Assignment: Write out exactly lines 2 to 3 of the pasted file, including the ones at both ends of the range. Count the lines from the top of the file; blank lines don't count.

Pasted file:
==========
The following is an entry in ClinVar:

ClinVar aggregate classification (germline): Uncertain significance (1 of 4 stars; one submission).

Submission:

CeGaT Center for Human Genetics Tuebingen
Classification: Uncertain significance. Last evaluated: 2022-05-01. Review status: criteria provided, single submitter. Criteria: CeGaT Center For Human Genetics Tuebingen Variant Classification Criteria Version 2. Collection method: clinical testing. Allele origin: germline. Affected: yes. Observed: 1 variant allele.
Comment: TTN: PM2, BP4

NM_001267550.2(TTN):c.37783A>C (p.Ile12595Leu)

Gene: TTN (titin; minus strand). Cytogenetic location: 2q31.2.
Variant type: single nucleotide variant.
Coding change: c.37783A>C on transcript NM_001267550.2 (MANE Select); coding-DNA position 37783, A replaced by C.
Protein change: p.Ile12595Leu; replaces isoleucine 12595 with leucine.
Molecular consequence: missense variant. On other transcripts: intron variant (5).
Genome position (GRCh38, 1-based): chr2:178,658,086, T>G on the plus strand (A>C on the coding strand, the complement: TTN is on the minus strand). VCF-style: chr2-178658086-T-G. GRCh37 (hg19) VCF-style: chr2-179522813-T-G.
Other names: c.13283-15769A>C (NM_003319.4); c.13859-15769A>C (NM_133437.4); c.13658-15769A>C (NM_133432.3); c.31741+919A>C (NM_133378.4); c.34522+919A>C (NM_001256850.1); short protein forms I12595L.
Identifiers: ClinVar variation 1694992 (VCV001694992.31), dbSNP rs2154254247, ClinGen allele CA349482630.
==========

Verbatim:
ClinVar aggregate classification (germline): Uncertain significance (1 of 4 stars; one submission).

Submission: